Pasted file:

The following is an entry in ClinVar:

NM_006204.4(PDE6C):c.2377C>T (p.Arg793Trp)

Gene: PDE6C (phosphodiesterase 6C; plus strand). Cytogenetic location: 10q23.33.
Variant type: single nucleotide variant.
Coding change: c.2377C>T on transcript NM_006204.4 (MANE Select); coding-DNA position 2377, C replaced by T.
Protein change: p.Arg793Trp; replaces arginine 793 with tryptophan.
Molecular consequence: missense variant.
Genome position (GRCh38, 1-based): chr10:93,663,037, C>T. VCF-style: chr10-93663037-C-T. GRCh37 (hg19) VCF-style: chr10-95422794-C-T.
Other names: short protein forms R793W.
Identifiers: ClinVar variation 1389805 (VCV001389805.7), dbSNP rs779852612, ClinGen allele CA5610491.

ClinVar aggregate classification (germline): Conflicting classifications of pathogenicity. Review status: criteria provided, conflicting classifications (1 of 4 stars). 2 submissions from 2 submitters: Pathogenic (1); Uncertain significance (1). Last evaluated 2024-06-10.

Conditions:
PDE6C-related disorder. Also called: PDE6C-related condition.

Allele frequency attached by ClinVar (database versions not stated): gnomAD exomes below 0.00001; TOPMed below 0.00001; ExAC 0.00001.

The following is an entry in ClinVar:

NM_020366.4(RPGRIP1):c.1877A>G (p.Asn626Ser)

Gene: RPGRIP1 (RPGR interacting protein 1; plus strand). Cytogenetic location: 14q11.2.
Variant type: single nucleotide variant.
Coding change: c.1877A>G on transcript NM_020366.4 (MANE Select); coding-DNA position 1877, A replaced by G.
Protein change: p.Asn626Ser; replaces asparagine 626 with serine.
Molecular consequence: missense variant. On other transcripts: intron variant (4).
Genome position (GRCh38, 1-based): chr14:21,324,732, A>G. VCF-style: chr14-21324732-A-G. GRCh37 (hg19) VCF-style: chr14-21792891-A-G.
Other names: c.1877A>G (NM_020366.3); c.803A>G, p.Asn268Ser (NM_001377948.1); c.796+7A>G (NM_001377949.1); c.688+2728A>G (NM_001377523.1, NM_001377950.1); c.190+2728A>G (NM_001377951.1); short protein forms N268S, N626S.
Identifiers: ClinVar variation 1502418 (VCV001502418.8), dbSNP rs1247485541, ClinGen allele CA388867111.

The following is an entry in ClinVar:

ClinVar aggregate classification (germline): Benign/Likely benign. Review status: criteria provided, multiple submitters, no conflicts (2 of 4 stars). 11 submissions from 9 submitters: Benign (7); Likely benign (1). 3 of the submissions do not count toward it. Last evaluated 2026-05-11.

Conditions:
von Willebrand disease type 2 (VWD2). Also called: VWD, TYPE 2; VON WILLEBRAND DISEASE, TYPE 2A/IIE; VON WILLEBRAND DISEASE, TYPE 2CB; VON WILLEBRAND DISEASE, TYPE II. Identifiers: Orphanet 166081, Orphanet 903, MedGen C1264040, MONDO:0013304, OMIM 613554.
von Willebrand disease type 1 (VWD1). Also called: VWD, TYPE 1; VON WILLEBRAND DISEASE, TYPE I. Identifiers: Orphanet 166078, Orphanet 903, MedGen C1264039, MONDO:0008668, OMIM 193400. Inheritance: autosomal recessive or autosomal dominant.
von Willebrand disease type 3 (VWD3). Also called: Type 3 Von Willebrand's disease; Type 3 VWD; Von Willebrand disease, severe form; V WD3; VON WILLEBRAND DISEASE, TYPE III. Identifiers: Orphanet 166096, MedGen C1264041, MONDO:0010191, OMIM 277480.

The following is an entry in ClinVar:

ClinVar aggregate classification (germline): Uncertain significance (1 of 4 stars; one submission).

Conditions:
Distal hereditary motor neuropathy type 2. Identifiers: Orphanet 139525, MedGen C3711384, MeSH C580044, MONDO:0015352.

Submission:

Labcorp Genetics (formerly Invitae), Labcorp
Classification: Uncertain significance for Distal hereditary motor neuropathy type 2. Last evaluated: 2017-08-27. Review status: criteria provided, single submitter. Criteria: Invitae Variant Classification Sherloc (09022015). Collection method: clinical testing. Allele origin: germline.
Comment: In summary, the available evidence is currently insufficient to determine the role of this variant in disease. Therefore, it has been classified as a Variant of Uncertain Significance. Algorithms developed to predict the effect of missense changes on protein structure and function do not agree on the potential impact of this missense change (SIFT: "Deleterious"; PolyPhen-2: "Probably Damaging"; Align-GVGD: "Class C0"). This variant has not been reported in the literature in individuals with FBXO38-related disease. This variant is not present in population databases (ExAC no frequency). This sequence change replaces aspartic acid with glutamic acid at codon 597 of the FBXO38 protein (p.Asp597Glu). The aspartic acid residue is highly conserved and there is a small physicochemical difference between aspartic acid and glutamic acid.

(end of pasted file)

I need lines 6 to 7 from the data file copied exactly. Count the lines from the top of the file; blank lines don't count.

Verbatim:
Protein change: p.Arg793Trp; replaces arginine 793 with tryptophan.
Molecular consequence: missense variant.